Record of Investigation Into Death (Without Inquest)

Coroners Act 1995
Coroners Rules 2006
Rule 11

I, Timothy John HILL, Coroner, having investigated the death of Vaughan Matthew BEER

I have decided not to hold an inquest into the death because the investigation into the death has sufficiently disclosed the identity of the deceased person, the time, place, cause of death, relevant circumstances concerning the death and the particulars needed to register the death under the Births, Deaths and Marriages Registration Act.

Having conducted an investigation I do not consider that the holding of an inquest would elicit any information further to that disclosed by the enquiries conducted.

Find That :

(a) Vaughan Matthew Beer died on or about the 11 November 2010 on the Murchison Highway, Somerset;

(b) Mr Beer was born on the 19/01/1972 and was aged 38 years.

(c) he died following a two vehicle motor vehicle crash;

(d) the cause of his death was multiple trauma consistent with a motor vehicle crash.

Circumstances Surrounding the Death :

Mr Beer was an asthmatic and suffered from periodic stomach problems that would cause him to vomit during the night. He had also suffered stomach ulcers in the past. In 2009 he broke his ankle and developed a severe infection which resulted in him suffering from blood clots. Mr Beer was under medication for the clots. He was also part of the methadone program after he had become addicted to pain killers following a back injury. There is evidence that he was a heavy cannabis user and smoked it every day to assist with pain relief. There is some evidence that in 2009 Mr Beer had threatened to take his own life.

On the evening of the 10 November 2010 Mr Beer went to bed complaining he did not feel well. He had a troubled night and did not sleep well. His partner indicated that he was still ill in the morning and remained in bed when the family left for work and school.

At about 9.50am on the morning of the 11 November Mr Adam Saward arrived at Agrifert in Somerset. He was driving an Isuzu truck. The truck was loaded with fertiliser for delivery to an address in Elliott.

At about 11.20am Mr Paul McGuire saw Mr Beer driving a red Ford Laser north on the Murchison Highway. Mr McGuire reported that Mr Beerfs head was lying almost at right angles to his left shoulder and that he 'looked out of it'. He indicates that Mr Beer's face and head was shiny and it appeared to be covered in sweat. Mr McGuire waved at Mr Beer but got no response. He estimated that Mr Beer was travelling at approximately 90 km/hr.

A short time later the vehicle being driven by Mr Beer veered into the incorrect lane after negotiating a curve in the road. Mr Saward reported that Mr Beer was slumped across to the left. Mr Saward manoeuvred his truck into the North bound lane hoping that the Ford Laser would pass to the left and avoid a collision. As the two vehicles approached each other Mr Saward braked hard causing his truck tyres to skid. Mr Beer suddenly looked up and appeared to be about to swing on the steering wheel when the two vehicles collided.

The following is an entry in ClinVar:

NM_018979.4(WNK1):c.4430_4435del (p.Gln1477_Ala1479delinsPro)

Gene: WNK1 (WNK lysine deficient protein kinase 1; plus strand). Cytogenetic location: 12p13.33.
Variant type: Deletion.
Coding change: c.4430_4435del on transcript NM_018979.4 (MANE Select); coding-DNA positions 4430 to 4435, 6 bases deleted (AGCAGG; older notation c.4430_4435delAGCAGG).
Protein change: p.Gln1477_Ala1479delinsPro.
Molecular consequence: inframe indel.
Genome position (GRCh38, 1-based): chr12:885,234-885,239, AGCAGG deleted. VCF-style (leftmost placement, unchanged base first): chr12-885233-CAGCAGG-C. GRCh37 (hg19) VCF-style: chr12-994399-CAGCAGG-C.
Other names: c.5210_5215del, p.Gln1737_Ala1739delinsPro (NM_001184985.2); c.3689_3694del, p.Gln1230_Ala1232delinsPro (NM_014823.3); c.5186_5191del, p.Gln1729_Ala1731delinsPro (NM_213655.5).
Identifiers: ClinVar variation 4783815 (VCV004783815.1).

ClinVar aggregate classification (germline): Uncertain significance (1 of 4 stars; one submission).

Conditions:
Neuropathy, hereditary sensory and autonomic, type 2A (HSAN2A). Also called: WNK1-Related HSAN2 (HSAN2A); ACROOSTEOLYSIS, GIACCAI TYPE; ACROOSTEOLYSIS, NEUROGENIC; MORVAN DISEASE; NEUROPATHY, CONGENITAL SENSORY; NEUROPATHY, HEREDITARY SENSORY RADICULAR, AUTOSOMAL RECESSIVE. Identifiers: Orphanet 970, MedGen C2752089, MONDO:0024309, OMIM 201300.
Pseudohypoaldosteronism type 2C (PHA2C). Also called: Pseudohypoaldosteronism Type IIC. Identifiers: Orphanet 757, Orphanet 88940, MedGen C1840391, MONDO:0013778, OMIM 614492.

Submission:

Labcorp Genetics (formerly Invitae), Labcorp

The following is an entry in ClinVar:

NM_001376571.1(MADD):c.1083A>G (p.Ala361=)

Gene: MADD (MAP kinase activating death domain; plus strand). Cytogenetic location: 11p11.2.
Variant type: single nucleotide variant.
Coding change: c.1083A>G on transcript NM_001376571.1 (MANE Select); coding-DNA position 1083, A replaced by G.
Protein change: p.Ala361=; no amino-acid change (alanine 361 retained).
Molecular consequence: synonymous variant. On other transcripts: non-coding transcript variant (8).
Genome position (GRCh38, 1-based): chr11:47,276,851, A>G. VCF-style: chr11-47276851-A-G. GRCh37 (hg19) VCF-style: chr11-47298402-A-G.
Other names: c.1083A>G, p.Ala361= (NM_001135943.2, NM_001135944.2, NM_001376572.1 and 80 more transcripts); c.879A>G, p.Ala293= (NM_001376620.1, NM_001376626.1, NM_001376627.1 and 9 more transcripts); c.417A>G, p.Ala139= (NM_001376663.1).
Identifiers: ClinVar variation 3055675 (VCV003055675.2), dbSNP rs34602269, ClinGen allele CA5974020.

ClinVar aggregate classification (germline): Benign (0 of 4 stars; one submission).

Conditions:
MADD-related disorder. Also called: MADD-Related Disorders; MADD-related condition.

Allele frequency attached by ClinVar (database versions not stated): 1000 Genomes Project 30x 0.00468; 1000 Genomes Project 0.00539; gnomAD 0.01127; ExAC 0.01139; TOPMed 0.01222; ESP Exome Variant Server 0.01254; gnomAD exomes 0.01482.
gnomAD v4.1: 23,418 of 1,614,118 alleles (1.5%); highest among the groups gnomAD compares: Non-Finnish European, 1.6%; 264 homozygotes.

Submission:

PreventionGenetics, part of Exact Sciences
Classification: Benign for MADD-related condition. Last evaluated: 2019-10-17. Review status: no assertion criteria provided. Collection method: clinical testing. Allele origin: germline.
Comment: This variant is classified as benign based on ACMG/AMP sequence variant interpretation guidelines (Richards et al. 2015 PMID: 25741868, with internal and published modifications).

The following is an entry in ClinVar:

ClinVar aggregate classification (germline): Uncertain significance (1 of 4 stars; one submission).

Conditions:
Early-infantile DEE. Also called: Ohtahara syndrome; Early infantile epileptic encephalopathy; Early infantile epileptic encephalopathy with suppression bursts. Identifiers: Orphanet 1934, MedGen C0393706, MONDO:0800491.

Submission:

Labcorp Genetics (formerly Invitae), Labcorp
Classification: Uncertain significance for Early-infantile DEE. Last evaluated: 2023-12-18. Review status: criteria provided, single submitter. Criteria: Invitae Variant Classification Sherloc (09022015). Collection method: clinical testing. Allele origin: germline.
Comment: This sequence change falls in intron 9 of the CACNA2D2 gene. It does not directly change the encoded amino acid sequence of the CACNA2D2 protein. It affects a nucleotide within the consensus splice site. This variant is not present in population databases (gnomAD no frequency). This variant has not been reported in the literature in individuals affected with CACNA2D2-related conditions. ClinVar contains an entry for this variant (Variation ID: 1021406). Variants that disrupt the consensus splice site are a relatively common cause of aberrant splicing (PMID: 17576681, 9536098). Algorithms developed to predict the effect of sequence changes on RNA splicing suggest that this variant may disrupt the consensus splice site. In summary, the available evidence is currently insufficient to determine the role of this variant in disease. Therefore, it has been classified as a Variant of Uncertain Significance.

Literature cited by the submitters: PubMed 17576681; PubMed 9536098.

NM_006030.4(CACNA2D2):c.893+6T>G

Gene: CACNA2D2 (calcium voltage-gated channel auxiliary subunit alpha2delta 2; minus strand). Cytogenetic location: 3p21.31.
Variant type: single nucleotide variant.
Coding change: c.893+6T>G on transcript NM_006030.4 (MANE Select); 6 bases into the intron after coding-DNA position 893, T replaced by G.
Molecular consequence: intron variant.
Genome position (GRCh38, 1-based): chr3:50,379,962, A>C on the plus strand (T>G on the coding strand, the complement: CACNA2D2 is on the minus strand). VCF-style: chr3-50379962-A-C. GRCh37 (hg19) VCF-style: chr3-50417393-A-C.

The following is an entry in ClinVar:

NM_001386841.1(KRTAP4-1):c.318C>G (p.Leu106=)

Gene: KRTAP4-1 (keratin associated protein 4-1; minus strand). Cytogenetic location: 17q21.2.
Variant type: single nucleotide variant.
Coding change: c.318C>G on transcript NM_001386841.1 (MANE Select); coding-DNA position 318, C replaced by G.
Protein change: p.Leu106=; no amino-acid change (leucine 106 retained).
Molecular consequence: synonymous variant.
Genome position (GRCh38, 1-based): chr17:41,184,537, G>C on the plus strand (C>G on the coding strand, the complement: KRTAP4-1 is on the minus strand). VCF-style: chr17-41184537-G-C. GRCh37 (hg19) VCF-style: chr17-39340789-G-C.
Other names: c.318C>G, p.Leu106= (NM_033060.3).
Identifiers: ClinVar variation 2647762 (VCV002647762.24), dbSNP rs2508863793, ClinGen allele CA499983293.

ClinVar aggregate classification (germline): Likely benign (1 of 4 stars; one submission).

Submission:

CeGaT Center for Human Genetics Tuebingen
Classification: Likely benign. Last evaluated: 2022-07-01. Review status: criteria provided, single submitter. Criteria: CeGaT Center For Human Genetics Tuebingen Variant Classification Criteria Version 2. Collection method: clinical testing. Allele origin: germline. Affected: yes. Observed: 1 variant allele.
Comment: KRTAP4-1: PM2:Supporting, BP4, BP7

The Ford impacted heavily with the left corner of the Isuzu truck. Mr Beer died at the scene from injuries received from the crash.

The vehicles involved in the crash were examined by Transport Inspectors. Both vehicles were considered to be mechanically sound and roadworthy prior to the crash and no faults were identified that could have caused or contributed to the crash.

A post mortem examination conducted by Dr Brain (Pathologist) found that Mr Beer died as a result of multiple trauma consistent with a motor vehicle crash.

Toxicology testing revealed evidence of methadone and cannabis. Both these drugs in combination are likely to enhance the adverse effects associated with the drugs taken alone and have the potential to impair driving performance.

The Murchison Highway where the crash occurred was in good order. The weather conditions at the time of the crash were fine although it was cloudy. Visibility was considered good.

An investigation into the circumstances surrounding the death of Mr Beer was conducted by Tasmania Police. The investigating officer concluded that the cause of the crash can be attributed to the inattentive driving of Mr Beer. No blame was attributed to the driver of the Isuzu Truck, Mr Saward who attempted to avoid the collision.

Comments & Recommendations :

I am satisfied, based on the evidence of Dr Brain that Mr Beer died as a result of multiple trauma consistent with a motor vehicle crash.

Mr Beer had been ill the night before the crash and it is evident that he had very little sleep. On the day of the crash he was driving with a combination of cannabis and methadone in his system. Both drugs would have impaired his driving performance.

I find that the combination of the drugs and his fatigue caused Mr Beer to either fall asleep or become drowsy to the point he was unaware of what was occurring on the roadway. These circumstances led to Mr Beer colliding with the Isuzu truck and losing his life.

This case again reminds us of the dangers of driving whilst fatigued and/or when affected by drugs.

I find that Mr Saward took all reasonable steps to avoid the collision.

Before I conclude this matter, I wish to convey my sincere condolences to the family of the deceased.

This matter is now concluded

DATED : 8 December 2011 at Launceston in the state of Tasmania


Timothy John HILL